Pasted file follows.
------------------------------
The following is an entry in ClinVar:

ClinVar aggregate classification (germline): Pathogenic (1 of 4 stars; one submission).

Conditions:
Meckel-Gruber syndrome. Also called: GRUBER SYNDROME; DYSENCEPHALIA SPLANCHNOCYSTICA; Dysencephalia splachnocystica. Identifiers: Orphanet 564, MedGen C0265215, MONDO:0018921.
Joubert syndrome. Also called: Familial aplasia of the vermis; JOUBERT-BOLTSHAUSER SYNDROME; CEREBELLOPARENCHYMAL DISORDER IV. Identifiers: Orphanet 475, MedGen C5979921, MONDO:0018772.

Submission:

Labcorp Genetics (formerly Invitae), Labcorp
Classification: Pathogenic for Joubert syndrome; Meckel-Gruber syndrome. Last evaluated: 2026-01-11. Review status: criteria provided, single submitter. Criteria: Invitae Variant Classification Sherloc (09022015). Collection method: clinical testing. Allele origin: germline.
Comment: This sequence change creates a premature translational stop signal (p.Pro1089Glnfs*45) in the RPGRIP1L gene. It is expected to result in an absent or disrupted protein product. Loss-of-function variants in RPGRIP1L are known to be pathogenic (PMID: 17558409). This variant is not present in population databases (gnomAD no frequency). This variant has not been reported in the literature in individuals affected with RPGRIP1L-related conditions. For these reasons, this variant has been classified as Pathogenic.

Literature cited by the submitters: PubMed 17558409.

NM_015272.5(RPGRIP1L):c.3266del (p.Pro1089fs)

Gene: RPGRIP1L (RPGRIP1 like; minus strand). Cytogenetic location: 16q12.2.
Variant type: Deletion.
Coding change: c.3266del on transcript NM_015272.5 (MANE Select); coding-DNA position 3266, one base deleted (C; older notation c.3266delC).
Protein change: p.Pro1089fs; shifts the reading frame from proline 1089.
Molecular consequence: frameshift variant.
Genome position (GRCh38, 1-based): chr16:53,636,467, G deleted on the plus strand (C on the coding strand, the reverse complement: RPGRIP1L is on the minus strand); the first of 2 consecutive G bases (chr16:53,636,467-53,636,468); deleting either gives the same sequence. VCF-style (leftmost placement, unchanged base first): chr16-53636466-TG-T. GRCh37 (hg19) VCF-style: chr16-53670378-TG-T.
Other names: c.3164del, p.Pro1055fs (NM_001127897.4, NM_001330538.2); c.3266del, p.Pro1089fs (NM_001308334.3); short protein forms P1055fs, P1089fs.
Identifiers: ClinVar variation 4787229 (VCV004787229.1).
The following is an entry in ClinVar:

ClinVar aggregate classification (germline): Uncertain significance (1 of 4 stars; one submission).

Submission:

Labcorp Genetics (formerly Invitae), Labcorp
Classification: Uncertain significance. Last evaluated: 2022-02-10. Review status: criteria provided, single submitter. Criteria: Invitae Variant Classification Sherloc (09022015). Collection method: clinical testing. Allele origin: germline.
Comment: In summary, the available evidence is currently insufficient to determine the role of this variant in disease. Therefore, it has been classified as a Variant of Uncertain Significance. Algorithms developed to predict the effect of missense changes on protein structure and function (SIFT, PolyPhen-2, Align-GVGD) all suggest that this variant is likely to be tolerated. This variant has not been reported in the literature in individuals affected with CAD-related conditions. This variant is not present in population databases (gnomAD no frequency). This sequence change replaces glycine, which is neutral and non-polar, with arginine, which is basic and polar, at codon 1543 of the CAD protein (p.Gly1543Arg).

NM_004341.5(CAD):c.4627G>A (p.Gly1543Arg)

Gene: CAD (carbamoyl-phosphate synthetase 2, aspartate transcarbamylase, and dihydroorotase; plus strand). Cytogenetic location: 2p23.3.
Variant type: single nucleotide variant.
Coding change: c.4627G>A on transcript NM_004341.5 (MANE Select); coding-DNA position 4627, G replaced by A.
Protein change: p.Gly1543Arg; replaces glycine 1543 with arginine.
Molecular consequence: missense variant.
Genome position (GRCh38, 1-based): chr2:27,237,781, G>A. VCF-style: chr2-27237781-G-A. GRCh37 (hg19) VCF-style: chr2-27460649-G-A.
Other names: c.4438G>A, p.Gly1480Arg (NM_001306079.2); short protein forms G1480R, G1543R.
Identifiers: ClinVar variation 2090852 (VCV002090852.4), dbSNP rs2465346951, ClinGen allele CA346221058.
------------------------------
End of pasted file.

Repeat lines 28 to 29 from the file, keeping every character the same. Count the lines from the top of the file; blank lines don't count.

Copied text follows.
Variant type: single nucleotide variant.
Coding change: c.4627G>A on transcript NM_004341.5 (MANE Select); coding-DNA position 4627, G replaced by A.